Categorizing Trends

Ok so I have done a couple of days work on this trend categorizing and I am making some progress.

I have put together a new indicator, currently called TrendF, that attempts to identify the trends. I thought about this a lot and tried many things. We obviously want to focus on the gradient of the trend so this needs to be highlighted somehow.

The indicator is more for research purposes but I think it has given me a good lead.

The chart below shows USDJPY for August 2013 and there is a clear downward trend. I’ve used similar logic to the Fractal indicator (though over a wider range) to capture the swing highs and swing lows. I’ve then joined those highs and lows together, with some intelligence to try to find the trends and ignore small dips in the price to smooth the trend out.

You can see the solid lines track the lower lows and higher highs showing the trends, and the dotted lines track the opposite – i.e. higher lows and lower highs. I’ve also plotted green mid points.

It works pretty well, there are some conditions that aren’t handled very well, mostly around extreme moves.

So how do we use this data to calculate the trend gradient? I think we can calculate the gradient of the line of best fit. I’m thinking we can either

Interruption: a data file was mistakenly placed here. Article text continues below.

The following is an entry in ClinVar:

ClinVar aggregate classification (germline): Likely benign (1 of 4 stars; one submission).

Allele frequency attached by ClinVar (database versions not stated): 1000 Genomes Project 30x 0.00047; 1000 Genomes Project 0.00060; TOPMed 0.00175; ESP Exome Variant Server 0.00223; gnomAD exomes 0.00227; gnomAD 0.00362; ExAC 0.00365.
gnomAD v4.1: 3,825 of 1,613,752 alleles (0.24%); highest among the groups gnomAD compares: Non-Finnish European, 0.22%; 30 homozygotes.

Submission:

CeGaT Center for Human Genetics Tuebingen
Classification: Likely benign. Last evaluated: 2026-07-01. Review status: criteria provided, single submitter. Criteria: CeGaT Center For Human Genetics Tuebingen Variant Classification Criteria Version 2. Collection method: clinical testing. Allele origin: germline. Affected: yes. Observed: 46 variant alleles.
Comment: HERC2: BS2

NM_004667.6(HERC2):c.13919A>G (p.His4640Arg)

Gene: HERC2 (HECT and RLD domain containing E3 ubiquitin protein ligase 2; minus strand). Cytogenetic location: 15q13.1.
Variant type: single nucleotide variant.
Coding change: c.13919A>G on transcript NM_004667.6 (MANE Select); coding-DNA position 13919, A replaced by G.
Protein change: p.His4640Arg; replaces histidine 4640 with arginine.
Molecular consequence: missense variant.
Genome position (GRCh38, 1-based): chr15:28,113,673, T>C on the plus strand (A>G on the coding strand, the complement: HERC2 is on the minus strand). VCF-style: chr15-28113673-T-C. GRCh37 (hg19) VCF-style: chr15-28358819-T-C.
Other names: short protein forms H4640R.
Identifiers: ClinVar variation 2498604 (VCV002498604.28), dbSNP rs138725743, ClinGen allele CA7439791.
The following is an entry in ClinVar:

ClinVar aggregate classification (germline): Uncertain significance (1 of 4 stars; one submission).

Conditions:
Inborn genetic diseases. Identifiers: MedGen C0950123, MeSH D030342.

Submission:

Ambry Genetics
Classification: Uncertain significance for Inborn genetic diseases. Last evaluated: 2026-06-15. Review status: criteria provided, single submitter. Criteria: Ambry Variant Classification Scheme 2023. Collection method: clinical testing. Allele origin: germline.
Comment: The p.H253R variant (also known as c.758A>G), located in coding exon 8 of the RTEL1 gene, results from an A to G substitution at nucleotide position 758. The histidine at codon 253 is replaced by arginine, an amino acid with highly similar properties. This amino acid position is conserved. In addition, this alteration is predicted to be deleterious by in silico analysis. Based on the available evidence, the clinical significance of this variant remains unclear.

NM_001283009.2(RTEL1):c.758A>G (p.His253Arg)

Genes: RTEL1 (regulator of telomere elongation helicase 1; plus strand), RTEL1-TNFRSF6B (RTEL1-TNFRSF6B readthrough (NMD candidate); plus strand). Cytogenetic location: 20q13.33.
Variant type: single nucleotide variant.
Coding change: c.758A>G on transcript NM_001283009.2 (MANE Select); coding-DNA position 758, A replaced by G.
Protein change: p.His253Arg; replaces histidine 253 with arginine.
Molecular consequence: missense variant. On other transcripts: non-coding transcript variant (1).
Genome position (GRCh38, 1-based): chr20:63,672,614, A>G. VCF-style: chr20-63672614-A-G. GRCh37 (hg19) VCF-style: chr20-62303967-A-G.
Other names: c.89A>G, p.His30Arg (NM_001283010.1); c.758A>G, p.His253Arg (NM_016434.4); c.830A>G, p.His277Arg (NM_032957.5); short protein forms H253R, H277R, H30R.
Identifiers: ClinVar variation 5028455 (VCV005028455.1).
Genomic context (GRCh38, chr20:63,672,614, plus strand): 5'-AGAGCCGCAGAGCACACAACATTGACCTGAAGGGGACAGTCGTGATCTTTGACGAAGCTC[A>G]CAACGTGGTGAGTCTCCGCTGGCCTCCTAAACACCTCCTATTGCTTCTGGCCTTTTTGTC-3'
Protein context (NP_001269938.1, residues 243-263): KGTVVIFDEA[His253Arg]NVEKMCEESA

1. Plot the line of best fit through the lows on a downtrend, or through the highs on a high trend, and calculate that angle for the trend
  2. Plot the line of best fit through the green mid points and just use that

At this stage I’m going to go with the mid-points because that will cover both up and down trends.

I found a couple of links online that show how to calculate the line of best fit manually

This is also known as calculating the linear regression … and just my luck, Lua’s Mathex library has a function called lregSlope I can use to calculate the slope/gradient.

But does it really work? Well I tested the data in Excel and plotted it. It looks pretty good don’t you think? I compared this to calculating the angle of the slope via the atan function for comparison’s sake.

However, it appears the way the function handles nils in LUA is not good. While attempting to calculate the lregSlope on output streams, my results where always off. It turns out when doing this, periods where there is no data are treated as zeros. This of course will throw off the calculation. Specifically, no data’s gradient is 0.012735 vs 0.007217 when the nils are converted to zero.

So, in the end I had to implement my own custom function to calculate the line of best fit.

Next! Sticking to the plan – must identify the trend angle for different trends to categorize them. Then see if there are any other factors required to accurately differentiate trends, such as the volatility of the curve etc.

Posted in Indicators, Lua, Research, Trend and tagged , , , , .

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